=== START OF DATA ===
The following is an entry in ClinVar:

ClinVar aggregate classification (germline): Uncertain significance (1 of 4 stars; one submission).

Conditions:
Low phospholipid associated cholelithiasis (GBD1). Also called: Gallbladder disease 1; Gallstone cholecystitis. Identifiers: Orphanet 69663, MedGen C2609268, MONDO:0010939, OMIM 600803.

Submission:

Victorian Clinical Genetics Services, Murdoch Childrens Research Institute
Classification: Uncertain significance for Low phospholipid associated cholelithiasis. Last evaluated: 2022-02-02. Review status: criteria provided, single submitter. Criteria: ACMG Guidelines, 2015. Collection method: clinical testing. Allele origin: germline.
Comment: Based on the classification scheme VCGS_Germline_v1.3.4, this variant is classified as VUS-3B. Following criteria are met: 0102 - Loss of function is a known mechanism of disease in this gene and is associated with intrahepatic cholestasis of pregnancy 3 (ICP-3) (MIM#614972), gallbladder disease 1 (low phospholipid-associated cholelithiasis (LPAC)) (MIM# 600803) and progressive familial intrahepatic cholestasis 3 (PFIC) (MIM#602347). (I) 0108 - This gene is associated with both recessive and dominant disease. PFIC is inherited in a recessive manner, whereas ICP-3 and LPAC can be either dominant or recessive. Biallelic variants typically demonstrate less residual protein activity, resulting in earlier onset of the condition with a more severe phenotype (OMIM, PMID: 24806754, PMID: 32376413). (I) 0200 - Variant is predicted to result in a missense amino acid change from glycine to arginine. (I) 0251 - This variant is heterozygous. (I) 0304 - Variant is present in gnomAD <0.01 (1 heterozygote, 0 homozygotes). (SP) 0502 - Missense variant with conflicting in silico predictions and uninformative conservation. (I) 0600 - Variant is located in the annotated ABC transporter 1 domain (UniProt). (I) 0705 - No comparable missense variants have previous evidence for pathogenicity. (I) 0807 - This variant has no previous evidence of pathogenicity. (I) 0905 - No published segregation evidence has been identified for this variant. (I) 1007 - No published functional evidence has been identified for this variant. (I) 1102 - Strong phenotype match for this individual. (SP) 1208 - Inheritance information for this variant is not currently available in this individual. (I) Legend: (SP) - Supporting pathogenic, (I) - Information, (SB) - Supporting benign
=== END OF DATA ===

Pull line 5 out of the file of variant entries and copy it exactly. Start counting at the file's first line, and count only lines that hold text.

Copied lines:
Submission: